Friday, September 20, 2019
Explaining the Nursing NMC Code of Conduct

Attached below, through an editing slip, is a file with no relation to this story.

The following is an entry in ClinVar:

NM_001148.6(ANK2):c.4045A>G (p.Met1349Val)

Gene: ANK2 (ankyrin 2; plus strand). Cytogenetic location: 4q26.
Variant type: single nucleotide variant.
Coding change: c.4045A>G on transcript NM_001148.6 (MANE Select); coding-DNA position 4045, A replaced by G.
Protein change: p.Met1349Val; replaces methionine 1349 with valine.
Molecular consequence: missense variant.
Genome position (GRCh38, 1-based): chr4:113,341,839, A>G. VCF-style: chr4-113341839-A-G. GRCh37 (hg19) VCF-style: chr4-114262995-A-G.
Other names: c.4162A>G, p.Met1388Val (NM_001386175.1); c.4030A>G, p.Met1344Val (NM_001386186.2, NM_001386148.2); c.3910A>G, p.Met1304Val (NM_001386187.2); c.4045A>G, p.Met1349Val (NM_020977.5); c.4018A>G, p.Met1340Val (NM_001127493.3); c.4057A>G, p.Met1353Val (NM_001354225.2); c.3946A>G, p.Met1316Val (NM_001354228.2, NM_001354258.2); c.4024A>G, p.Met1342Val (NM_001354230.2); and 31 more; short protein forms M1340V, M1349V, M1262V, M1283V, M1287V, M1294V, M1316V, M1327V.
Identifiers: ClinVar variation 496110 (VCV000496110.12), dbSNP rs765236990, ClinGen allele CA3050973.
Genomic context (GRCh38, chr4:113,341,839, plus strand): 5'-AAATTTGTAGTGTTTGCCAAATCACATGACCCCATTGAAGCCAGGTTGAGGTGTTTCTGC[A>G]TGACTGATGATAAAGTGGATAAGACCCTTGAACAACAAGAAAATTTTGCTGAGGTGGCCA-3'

Explaining the Nursing NMC Code of Conduct (A.) A code of conduct is a set of customary principles and expectancy that are considered binding on anybody who is member of a certain group. Nursing and midwifery practice in the United Kingdom are bound by a set of precepts and standard that set the least requirements for anyone wishing to practice nursing or midwifery within England, Scotland, Wales, Northern Ireland and Island. There is a more advance set of ethical and behavioural pattern that all nurse and midwife working in the United Kingdom must follow (NMC 2008).This is maybe the most important of the pattern set by the regulatory body for nurses and midwives as it comprises the ethical and moral codes that they are expected to obey. The code applies to anyone in the register; nevertheless the importance and need for codes of practice and conduct goes beyond nurses and midwives and their everyday contact with patients. Even when not on duty, they must still stick to the principles and values comprising the code, especially as they directly connected to the women and people that they have been in their care. An example of this is respecting your client confidentiality. There are no much difference in the NMC code of conduct United Kingdom and that of Nigeria. In the aspect of treating people equally without prejudice and discrimination, all humans are equal and must be treated kindly and with respect. Confidentiality is another important part of the code of conduct which states that sharing of information is not right except in the case where the person is at risk of harm or in compliance with a court case. In writing of inform consent one must ensure that the client is of legal age which is 18years in Nigeria. In a situation where the client is under aged, the parent or next of kin signs the informed consent on his or her behalf. A nurse should maintain boundaries in a professional by not accepting gift, favours because it might be interpreted as an attempt to gain special preference. A nurse should avoid careless, malpractice and abuse while providing care to client. Clients do have a right to know about their conditions. A nurse should be accountable to the public at all time by helping to protect the public against harmful dangers and agents. As a nurse one must be ready to implement global health initiatives and participate in national and international conferences. (B.) Be aware that the rules of obtaining consent apply equally to those who have mental illness. Under mental health act it is very important that clients are checked under statutory powers, knowing the conditions and safeguards needed for giving care and treatment without consent. (C.) An area of the code that I am interested in is the area of informed consent. In Nigeria a clients legal age that allows him or her to sign informed consent is 18 years and above but in a situation where the client is under aged, the guardian or next of kin can sign the informed consent on his or her behalf. While in the United Kingdom, if the client is (a minor) under the age of 16,it becomes a complex case because it is believed that they are not matured enough to have a superior power of discernment and reasoning to make decision. This is a more similar case with that of Nigeria. Buts the difference is that, in Nigeria even if the client is 16 or 17 years and with parental responsibility the client will still not be given the opportunity to sign an inform consent. However the explicit wish of a minor should be thought about by an investigator, there are gillick competent minors that are able of consenting in their own right to treatment procedures, given that, in the view of t he professional concerned, they had gotten the nature of the treatment she is going to have and its potential advantage and disadvantage and were adequately mature intellectually and emotionally to make a judgement. In high schools in the United Kingdom, consent is important to the appropriateness of treatment and school nurses must have a sound consent before he or she can lawfully go on with treatment for a child. For children who are very young who do not have the power to make consent for treatment, the school nurse will depend confidently on the consent of someone acting on the power of a person with parental responsibility. As a child rows with age the law permits them to make consent to treatment decisions where they have the power to do so. School nurses can go on with treatment plan and advice if the child is seen or considered to be gillick competent. Right to consent is not subject to individual will or judgement without restriction set at puberty: it is a must by the school nurse who must be comfortable that the child is old enough to fully understand the consequences of the particular decision they are making. The more complicated the decision, the greater the maturity and intelligence needed to reach ability, as there will be a lot for the child to understand. School nurses will need to be comfortable with the child to fully estimate the difficult issues that needs to be considered before they can safely go on that the child has power to consent to treatment. In a case were the child is asking for treatment and counselling in relation to sexual activity such as contraceptive, then the nurse must also be sure that they are acting to protect the child and they meet the need of the sexual offences Act 2003.This is best achieved by recording the treatment and counselling given in line with Lord Frasers guidance in Gillick V West Norfolk and Wisbech AHA (1986) School nurses must keep their patients medical needs confidentially. This duty is draw from their legal, pertaining to and professional sense of duty and requires that as a rule they will not open patient information.However, the need to share information with others is vital to help deliver necessary care and protection of patients. While not proper disclosure is never welcomed, always using the duty of confidence as an excuse never to share information can lead in poor care and even bad report. School nurses must look at each case on its merits. Whenever needed the consent of the patient should be gotten before disclosure. Disclosure of patient information without consent is allowed in the public interest or where regarded by law and it is important that school nurses carefully balance the overall need for confidentiality against the needs and welfare of the patient that might need the information to be shared with necessary source. (D.) The sufficiency of informed consent is a vital part to consider when caring for patients.Weisz Melton (1995) describes informed consent as one of the most debateable issue in health care. This debate becomes even more important in adolescents health care. Informed consent is a technical issue and often does build legal and ethical concerns for the adolescent, parents or legal guardian(s) of the adolescents (Sturman, 2005) The legal and ethical connections associated with informed consent are very complicated and present challenges for those finding treatment and those delivering care (Anderson, 2005) an example was when a 16 year old girl walked into the hospital where I worked as a registered nurse in Nigeria and said she was pregnant and wanted to terminate the pregnancy. She was asked to go and call her parents or guardian to come and sign an informed consent for her before any form of pregnancy termination will be done. She walked up to me thinking probably I could help her out as a young nurse but rather I recognised my responsibility and up held the code of conduct which states that clients who are under aged; not above 18 years should be with a next of kin or parents to sign an informed consent. (E.) If it was in the United Kingdom, I would have acted differently because once a child gets to the age of 16; he or she is believed in law to be capable to give consent for themselves for their own medical, dental or surgical procedures. Meaning the young girl would be treated as an adult. Although it is still best practice to advice capable children to involve their parents in decision making. Where confidentiality is involved i must keep her privacy, unless I can justify disclosure on the grounds that I suspect she would likely suffer consequential harm. I would however ask her to involve her parents, unless I see it was not in her best interest to do so. (F.) The four Nursing and midwifery council domains are: Competent midwifery practice, Professional and ethical practice, developing others and self and realizing quality care through appraisal and research. As a registered nurse I took personal responsibility for my actions, those I forgot to do and been accountable for any action I take. I could make sound decision while handling the case of my young client in respect of my personal professional development; practice within the range of view of my personal professional capability and extended this scope as needed. Working with minors, a registered nurse should have capability and confident in giving the basic aspect of care. This gives the client and parents more confidence. This confidence and capability strengthens the foundation by ability and practical skills in the area of child growth, communicating with minors and their family members. This self awareness for nurses working with minors needs to be able to give support, educate them and help them understand what they should do and why, to make decisions about treatment choice and to be able to assist themselves meaningfully to their own care. A registered nurse must recognize their emotions, quality of feeling at a particular time and drives. They need to understand how these emotions produce effect on others and their performance. This self awareness requires strict inquiry into their personal thoughts and experiences. It required carefully weighed analysis of their feelings and how these emotions drive ideas and behaviours. We humans always have automatic reactions to certain interpersonal stimuli. This reverse movement may result from deep-seated suppositions that have taken root over time. Best example of an automatic reaction can be seen when watching group of cows going out to pasture. For unknown reasons, the cows always follow the same path. Humans also create symbolic cow paths in their rejoinder to certain situations, thoughts and emotions. The registered nurse needs to know his or her cow paths in other to raise their self-ability and have self-reliance in situations fraught with the various emotional responses found in health care. REFERENCE LIST Christina, M. (2009). Midwifery regulations in the United Kingdom. In: Diane, F and Margaret, C Myles textbook for Midwives. 15th ed. London: Churchill Livingstone Elsevier. P83. DOH. (2010). Seeking consent; working with children. Available: http://www.dh.gov.uk/prod_consum_dh/groups/dh_digitalassets/@dh/@en/documents/digitalasset/dh_4067204.pdf. Last accessed 16th May 2011. Janet, F. (2010). Evolution of clinical nurse specialist role and practice in the United State. In: Janet, F and Brenda, L Foundations of clinical nurse specialist practice. New York: Springers publishing company. P18 NMC, UK. (2008). The code; Standards of conduct, performance and ethics for nurses and midwives. Available: http://www.nmc-uk.org/Documents/Standards/The-code-A4-20100406.pdf. Last accessed 10th May 2011. NMC, Nigeria. (2005). Code of professional conduct. Available: http://www.nmcnigeria.org/standards.php. Last accessed 10th May 2011. Nick.B (2009). Legal and ethical issues relating to medicinal products. In: John, G and PFDArcy The textbook of Pharmaceutical Medicine. 6th ed. London: BMJ Publishing Group Limited. P354. NMC, UK. (2004). Standards of proficiency for pre-registration nursing education. Available: http://www.nmc-uk.org/Documents/Standards/nmcStandardsofProficiencyForPre_RegistrationNursingEducation.pdf. Last accessed 16th May 2011. NMC, UK. (2006). Allegations; Warwick, Diana 78A3956E. Available: http://www.nmc-uk.org/Hearings/Hearings-and-outcomes/May-2011/Charges-WarwickDiana/. Last accessed 14th May 2011. NMC, UK. (2010). Feedback about the guardians. Available: http://www.nmc-uk.org/General-public/Older-people-and-their-carers/Feedback-about-the-guidance-/. Last accessed 12th May 2011. NMC, UK. (2008). Advice for nurses working with children and young people. Available: http://www.nmc-uk.org/Nurses-and-midwives/Advice-by-topic/A/Advice/Advice-on-working-with-children-and-young-people/. Last accessed 16th May 2011. Roberson, AJ. (2007). Adolescent informed consent: ethics, law and theory to guide policy and nursing research. Journal of Nursing Law. 11 (4), P191-P192. (Accessed 14th May 2011) Griffith, R. (2008). Consent and children:the law for children. British journal of school nursing. 3 (6), p284. Mark ,A. (2008). School nurses and consent:duty of confidence. British journal of school nursing. 3 (8), 380.